Russian tycoon in GAZ sanctions talks; investors get more time
By Katya Golubkova and Gleb Stolyarov MOSCOW (Reuters) - Oleg Deripaska's team, which secured the lifting of U.S.
By Katya Golubkova and Gleb Stolyarov
MOSCOW (Reuters) - Oleg Deripaska's team, which secured the lifting of U.S. sanctions on the Russian tycoon's aluminium and energy businesses, is also working to get them removed from his automaker GAZ
The U.S. Treasury on Thursday extended a deadline for investors to divest from GAZ to March 7 and granted businesses a matching reprieve to wind down operations and contracts involving the firm. The deadline for both had been Jan. 21.
The announcement comes one day after the Treasury said in a statement it would lift sanctions on Deripaska's core empire, aluminium giant Rusal <0486.HK> and its parent En+
The U.S. Treasury had imposed sanctions on Deripaska, Rusal, En+, GAZ and other companies in which he owns major stakes in April, citing "malign activities" by Russia.
On Wednesday, it said Rusal, En+ and power firm EuroSibEnergo had agreed to restructure to reduce Deripaska's stakes, adding if Congress does not object the Office of Foreign Assets Control (OFAC) would lift the sanctions in one month.
But there was no mention of GAZ, Russia's largest producer of light commercial vehicles (LCV), leaving market players guessing over its fate.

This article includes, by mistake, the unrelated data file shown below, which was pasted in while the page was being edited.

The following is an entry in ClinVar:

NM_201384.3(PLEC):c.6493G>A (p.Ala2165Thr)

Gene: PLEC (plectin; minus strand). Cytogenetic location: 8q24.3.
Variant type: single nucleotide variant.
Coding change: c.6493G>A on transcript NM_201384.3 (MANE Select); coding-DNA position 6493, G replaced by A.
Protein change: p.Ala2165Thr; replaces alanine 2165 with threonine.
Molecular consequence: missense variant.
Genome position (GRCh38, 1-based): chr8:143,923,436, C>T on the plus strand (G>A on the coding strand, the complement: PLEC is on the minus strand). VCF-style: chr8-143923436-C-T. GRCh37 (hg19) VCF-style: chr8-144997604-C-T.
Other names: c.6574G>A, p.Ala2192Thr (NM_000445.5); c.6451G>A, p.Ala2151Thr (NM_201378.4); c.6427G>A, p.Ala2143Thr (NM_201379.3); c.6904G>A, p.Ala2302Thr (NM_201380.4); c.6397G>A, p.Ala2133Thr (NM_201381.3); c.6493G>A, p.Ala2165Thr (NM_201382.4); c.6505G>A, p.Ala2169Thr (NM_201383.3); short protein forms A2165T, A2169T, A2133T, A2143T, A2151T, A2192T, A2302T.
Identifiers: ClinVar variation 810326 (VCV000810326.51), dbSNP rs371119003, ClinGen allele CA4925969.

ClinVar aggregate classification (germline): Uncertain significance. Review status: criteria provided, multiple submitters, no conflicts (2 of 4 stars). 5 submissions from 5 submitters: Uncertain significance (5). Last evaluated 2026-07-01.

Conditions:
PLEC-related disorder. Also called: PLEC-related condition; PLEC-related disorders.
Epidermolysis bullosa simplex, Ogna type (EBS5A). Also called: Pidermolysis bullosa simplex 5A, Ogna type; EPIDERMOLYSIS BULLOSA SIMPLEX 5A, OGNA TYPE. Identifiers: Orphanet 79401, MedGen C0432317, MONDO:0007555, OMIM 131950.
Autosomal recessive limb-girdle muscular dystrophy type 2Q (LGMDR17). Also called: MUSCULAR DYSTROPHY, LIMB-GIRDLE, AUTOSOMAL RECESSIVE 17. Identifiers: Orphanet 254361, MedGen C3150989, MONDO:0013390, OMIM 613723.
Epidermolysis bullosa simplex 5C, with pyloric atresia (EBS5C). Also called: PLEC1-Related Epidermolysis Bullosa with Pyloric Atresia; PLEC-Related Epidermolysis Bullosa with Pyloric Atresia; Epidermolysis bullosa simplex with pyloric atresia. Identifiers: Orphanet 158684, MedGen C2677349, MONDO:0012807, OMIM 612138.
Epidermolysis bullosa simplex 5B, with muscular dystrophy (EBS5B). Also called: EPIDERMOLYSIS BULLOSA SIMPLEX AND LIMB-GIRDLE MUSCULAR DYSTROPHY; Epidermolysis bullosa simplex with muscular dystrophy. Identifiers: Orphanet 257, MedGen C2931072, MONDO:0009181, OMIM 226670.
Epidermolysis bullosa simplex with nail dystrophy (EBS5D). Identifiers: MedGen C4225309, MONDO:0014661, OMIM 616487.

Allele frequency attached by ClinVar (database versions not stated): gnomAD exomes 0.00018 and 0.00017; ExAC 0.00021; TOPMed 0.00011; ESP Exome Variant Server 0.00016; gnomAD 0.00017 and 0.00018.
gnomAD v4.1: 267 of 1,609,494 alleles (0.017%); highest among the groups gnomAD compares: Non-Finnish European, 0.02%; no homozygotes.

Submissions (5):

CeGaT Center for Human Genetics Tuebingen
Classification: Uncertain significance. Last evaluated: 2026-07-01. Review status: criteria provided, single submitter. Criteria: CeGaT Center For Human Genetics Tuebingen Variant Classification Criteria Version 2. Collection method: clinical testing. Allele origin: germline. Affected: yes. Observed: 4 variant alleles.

"Talks (with OFAC over GAZ) are continuing, they are separate from talks on other Deripaska's companies as this (cars) is a different market and other players are interested in sanctions being removed," one of the sources said.
GAZ exports vehicles to over 25 countries outside Russia, and at home, its stake at the LCV market is around 50 percent.
GAZ has a contract manufacturing relationship with Germany's Daimler
A second source familiar with the talks said the main focus on getting sanctions lifted on GAZ was for it to mirror the shareholder changes which En+ had committed to undergo.
Under the deal with OFAC, Deripaska's stake in En+ will fall below 50 percent from 70 percent, with limited voting rights.
Two other sources familiar with the talks said the process may lead to GAZ selling some of its assets or a stake in itself, depending on how talks develop with the U.S. Treasury.
GAZ and Daimler declined to comment. Volkswagen said it was following developments closely.
"Volkswagen is in constant contact with the relevant departments for this purpose. It is crucial that we remain in a dialogue and do not slacken in our efforts to find a solution. In principle, Volkswagen AG complies with all existing sanctions," it said.
A representative for Deripaska did not reply to a request for a comment.
(Reporting by Gleb Stolyarov, Polina Devitt, Tatiana Voronova, Anastasia Lyrchikova and Katya Golubkova in MOSCOW; Lesley Wroughton and Roberta Rampton in WASHINGTON; Laurence Frost in PARIS and Arno Schuetze in FRANKFURT; Editing by David Evans and Sonya Hepinstall)
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